Still, I couldn’t fully appreciate everything an author must go through to produce a single work until I finally, finally, finished Silent Kingdom. Book one was definitely the longest adventure in this series for me thus far; I was brainstorming and writing book two, Forsaken Kingdom, as I edited and revised the first, so FK progressed much faster. SK took years. I started with a terrible short story concept that grew into a far better full-length novel, and then into a series.

Agonizing over the plot, poking it here and there to try to find every possible hole? I’ve done that. Holding my breath as my writing mentor and friend and then my beta readers sent me feedback? Check. Rereading and rereading again, pulling apart sentences to rework them, only to put them back the way they originally were? You bet I’ve done that too.

But perhaps the hardest writing stage was the part where I set my book aside.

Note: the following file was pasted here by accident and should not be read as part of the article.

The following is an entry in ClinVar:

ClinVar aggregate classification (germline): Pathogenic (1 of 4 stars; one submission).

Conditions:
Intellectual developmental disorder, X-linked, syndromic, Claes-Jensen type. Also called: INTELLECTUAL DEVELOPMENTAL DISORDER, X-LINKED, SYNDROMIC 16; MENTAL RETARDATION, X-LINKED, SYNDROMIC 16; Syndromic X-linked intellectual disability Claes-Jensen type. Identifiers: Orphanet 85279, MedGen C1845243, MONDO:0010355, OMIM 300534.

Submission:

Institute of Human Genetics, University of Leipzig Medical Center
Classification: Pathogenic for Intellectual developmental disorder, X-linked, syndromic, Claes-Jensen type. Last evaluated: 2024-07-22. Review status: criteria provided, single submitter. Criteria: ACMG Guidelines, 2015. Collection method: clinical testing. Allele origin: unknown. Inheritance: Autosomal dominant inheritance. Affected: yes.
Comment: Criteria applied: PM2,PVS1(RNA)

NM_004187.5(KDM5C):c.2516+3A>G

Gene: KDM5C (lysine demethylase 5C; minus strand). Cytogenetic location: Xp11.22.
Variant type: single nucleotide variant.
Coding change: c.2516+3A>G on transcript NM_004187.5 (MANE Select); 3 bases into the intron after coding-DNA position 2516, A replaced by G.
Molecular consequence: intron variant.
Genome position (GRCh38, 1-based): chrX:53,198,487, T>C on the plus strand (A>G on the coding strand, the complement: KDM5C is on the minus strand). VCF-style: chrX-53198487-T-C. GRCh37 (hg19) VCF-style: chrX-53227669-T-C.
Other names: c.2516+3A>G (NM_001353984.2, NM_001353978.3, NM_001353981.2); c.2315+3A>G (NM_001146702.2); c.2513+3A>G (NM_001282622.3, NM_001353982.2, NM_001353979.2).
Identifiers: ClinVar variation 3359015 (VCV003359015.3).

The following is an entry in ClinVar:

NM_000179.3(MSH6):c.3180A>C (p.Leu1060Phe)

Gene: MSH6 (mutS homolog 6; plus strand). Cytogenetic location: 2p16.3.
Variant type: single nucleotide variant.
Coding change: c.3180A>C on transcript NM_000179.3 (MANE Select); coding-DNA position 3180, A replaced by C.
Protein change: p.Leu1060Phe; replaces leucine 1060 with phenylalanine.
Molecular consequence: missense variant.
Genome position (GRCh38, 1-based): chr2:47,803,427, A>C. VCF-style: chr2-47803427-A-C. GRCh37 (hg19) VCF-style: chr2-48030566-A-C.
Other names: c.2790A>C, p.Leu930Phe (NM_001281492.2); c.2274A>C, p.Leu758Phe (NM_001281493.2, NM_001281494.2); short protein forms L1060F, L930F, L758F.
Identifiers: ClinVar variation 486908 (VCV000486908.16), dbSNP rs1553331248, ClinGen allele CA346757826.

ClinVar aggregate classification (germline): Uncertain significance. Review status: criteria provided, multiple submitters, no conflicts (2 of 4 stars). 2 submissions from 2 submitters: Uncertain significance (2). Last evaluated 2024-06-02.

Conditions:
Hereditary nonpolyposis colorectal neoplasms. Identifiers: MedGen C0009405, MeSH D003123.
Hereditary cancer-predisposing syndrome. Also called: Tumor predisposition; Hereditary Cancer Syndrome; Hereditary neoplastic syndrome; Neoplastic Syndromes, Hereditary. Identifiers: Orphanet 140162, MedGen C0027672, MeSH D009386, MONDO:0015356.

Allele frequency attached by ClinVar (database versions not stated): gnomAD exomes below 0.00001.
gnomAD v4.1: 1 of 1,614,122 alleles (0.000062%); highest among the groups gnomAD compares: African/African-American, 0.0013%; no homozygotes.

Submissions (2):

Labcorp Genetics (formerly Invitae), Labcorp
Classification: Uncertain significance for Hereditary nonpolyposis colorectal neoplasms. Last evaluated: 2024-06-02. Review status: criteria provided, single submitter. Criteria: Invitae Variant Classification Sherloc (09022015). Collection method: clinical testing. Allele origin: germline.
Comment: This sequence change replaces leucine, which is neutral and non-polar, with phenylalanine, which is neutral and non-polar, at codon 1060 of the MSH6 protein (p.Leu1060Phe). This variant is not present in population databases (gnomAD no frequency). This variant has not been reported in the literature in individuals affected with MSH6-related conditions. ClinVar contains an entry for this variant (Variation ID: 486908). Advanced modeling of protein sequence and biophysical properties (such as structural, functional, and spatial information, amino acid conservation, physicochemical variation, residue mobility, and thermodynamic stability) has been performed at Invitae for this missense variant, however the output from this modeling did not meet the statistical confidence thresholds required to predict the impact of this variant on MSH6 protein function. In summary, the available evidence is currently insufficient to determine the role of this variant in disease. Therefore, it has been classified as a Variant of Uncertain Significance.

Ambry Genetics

On a beautiful, sunny afternoon in September, I was writing my book in my spare time between the two jobs I worked…while a few miles down the road, my parents were in the accident that took their lives. Through my journey with grief, and maybe especially because I knew I’d been writing–doing something I loved as they died, which felt like the ugliest of ironies–I pushed aside books. I couldn’t read or write as I did before. I couldn’t live or be myself as I did before. Happiness, and anything that brought happiness, felt like guilt. Everything was darkness.

Then, gradually, the light started to return. I remembered how much my parents had believed in me. I remembered who I was again. I couldn’t give it up because they died or I hurt. In fact, that was the greatest reason to embrace my passion again. To make them proud. To make the most of whatever time I had left on earth, when life is so fragile.

I believe most authors have testimonies like that. Every book we write holds a piece of our hearts and souls. Each book is a journey, and it reflects our own life journeys maybe just as much as it reflects our characters’ journeys. And each reader relates to these journeys in their own ways, based on whatever they are going through.

Maybe that, most of all, is what makes books so awe-inspiring to us all.